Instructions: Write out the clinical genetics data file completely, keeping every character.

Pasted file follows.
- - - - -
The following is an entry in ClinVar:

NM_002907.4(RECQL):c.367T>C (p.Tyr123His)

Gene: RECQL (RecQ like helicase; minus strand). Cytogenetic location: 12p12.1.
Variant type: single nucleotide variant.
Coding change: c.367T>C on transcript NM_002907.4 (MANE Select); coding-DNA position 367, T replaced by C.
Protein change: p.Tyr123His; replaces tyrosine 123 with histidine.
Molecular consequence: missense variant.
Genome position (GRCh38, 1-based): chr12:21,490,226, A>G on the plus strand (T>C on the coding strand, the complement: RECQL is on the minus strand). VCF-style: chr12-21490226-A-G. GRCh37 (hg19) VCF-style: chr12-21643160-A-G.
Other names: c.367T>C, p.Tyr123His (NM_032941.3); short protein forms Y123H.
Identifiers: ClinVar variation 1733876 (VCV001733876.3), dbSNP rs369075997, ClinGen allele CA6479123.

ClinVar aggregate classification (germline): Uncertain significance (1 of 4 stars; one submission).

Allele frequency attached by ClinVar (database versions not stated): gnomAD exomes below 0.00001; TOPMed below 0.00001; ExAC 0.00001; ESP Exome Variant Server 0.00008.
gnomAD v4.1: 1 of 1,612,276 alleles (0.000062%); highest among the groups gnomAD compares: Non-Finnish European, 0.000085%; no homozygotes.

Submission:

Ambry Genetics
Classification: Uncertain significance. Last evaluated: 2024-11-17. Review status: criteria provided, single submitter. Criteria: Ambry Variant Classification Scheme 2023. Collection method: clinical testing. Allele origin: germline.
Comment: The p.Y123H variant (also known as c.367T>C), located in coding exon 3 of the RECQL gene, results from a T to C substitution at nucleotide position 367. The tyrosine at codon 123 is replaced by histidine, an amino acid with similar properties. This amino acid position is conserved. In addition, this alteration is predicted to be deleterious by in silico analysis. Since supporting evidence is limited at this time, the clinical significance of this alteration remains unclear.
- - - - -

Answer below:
The following is an entry in ClinVar:

NM_002907.4(RECQL):c.367T>C (p.Tyr123His)

Gene: RECQL (RecQ like helicase; minus strand). Cytogenetic location: 12p12.1.
Variant type: single nucleotide variant.
Coding change: c.367T>C on transcript NM_002907.4 (MANE Select); coding-DNA position 367, T replaced by C.
Protein change: p.Tyr123His; replaces tyrosine 123 with histidine.
Molecular consequence: missense variant.
Genome position (GRCh38, 1-based): chr12:21,490,226, A>G on the plus strand (T>C on the coding strand, the complement: RECQL is on the minus strand). VCF-style: chr12-21490226-A-G. GRCh37 (hg19) VCF-style: chr12-21643160-A-G.
Other names: c.367T>C, p.Tyr123His (NM_032941.3); short protein forms Y123H.
Identifiers: ClinVar variation 1733876 (VCV001733876.3), dbSNP rs369075997, ClinGen allele CA6479123.

ClinVar aggregate classification (germline): Uncertain significance (1 of 4 stars; one submission).

Allele frequency attached by ClinVar (database versions not stated): gnomAD exomes below 0.00001; TOPMed below 0.00001; ExAC 0.00001; ESP Exome Variant Server 0.00008.
gnomAD v4.1: 1 of 1,612,276 alleles (0.000062%); highest among the groups gnomAD compares: Non-Finnish European, 0.000085%; no homozygotes.

Submission:

Ambry Genetics
Classification: Uncertain significance. Last evaluated: 2024-11-17. Review status: criteria provided, single submitter. Criteria: Ambry Variant Classification Scheme 2023. Collection method: clinical testing. Allele origin: germline.
Comment: The p.Y123H variant (also known as c.367T>C), located in coding exon 3 of the RECQL gene, results from a T to C substitution at nucleotide position 367. The tyrosine at codon 123 is replaced by histidine, an amino acid with similar properties. This amino acid position is conserved. In addition, this alteration is predicted to be deleterious by in silico analysis. Since supporting evidence is limited at this time, the clinical significance of this alteration remains unclear.